Whenever Microsoft releases a new version of Windows, there’s always a flurry of new hardware announcements to usher in Microsoft’s flagship product. Last week AMD CEO, Lisa Su, and accidently announced that Windows 10 would arrived at the end of July, just in time for the back-to-school rush. I can’t imagine the leak pleased Microsoft brass, although leadership within the Windows group had been dropping hints of a summer launch.
There appears to be a good deal of excitement around this Windows launch, and for good reason. Windows 10 looks to be a solid upgrade from Windows 7 and Windows 8. Microsoft listened to customers and brought back an updated START menu which both consumers and business customers will appreciate.
As much as Microsoft would like everyone to upgrade to Windows 10, a lot of purchasing decisions are based on new new processor releases that drive new form factors, products, and new capabilities. This week I want to take a look at some new products I’m excited about over the next year or so, starting with the Intel Core M processor.
At the end of 2014, we began to see a handful of lightweight and slim laptops emerge running Intel’s latest Core M processor. Four years ago, Intel’s most advanced mobile CPU needed 18.5 watts to operate. Similar chips from last year required just over 11 watts. Core M slices that number down to 4.5 watts which means it’s an ideal chip for ultra-thin laptops and tablets such as the Lenovo Yoga 3, Dell Venue Pro, and the new Macbook.
Core M enable fanless design that’s ideal for 2-in-1’s such as the Yoga 3 Pro. It also provides a better than 2x reduction in TDP compared to similar Haswell chips as well as being 50% smaller and 30% thinner. In theory, these improvement should increase battery life. It’s worth keeping in mind that Core M is really tailored for the lightest and thinnest devices on the market. They sacrifice raw CPU performance for thin and lightweight design. I suspect many people will wait for Broadwell U to arrive in Intel’s i3/i5/i7 processors that will power most new ultrabooks in 2015.
Intel Compute Stick
The first time I saw a beta Compute Stick, it was sticking out of the side of a monitor. I assumed it was a chubby USB drive. But it was connected via HDMI and was powering a set of security monitors at Puget Systems. The Compute Stick is an amazingly powerful device. It packs a quad-core Atom processor, 2 GB of memory along with 32 GB of on-board storage into a tiny that’s only a bit larger than an Google Chromecast or Amazon Fire Stick. Future versions could run Intel’s Core M processor.
The beauty of the Compute Stick is that you can plug it into any monitor that supports HDMI, and you have a fully functional computer running Window 8.1 ($149) or Ubuntu Linux ($89). It’s not hard to imagine companies using them to power email/browsing stations, security cameras, or streaming media boxes.
Windows Server 10
While Windows 10 for desktop PCs is expected to garner most of the attention, don’t underestimate the significance of Microsoft’s Windows Server 10. Unfortunately, it looks like we may not see it until 2016. As you’d expect, Windows Server 10 largely builds on virtualization, storage, networking, and management capabilities introduced with Windows Server 2012.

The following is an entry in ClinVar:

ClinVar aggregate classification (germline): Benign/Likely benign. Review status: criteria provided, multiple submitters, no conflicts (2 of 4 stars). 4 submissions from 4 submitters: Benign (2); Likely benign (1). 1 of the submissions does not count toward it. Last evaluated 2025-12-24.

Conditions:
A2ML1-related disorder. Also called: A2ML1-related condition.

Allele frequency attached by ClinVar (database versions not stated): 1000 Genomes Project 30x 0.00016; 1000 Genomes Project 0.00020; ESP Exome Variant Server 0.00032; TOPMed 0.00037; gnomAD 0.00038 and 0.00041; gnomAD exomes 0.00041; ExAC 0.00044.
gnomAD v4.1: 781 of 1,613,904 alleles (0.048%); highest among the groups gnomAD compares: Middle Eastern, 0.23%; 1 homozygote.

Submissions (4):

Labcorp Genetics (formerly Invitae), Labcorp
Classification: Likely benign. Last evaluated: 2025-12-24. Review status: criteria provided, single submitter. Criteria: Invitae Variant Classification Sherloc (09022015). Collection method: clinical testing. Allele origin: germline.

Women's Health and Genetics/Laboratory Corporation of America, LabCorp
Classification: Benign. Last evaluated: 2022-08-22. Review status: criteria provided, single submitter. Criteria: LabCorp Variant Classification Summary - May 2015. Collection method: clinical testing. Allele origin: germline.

But it also includes some welcome features such a revamped START menu and virtual desktops. Microsoft hasn’t forgotten about sysadmins either because they’re building a more robust PowerShell and making it easier to administer servers from the command line. The biggest feature in PowerShell 5 is OneGet, which brings package management features to Windows Server.
Microsoft is also bringing enhancements to Hyper-V, storage and networking, but it’s still early. We’ll take a look at this in more detail once Windows Server 10 hits the streets.
Just when you thought your SSD was fast, along comes the M.2 SSD that just might knock your socks off. M.2 is a new form of connectivity that allows a SSD to connect directly to the PCI-E bus rather than through SATA. By bypassing the SATA controller a M.2 drive is only limited by the speed of the drive itself and the generation/number of PCI-E lanes it uses. By using just four PCI-E 2.0 lanes, a M.2 drive can theoretically have a maximum throughput as high as 2GB/s. To put this into perspective, that is over three times faster than the SATA III limitation of 600MB/s.
We are still in the early stages of M.2 adoption, and while it’s a promising technology, it comes with a few challenges. M.2 allows for a variety of physical dimensions, connectors, and even multiple logical interfaces. What this means is that performance can vary widely across models based on SSD size and connection types. I believe 2015 will be the year M.2 challenges get sorted out and we can begin to enjoy the blazing speeds these drives allow for.
These are just a few of the new things I’ve looking forward to over the next year or so. What are you looking forward to in 2015?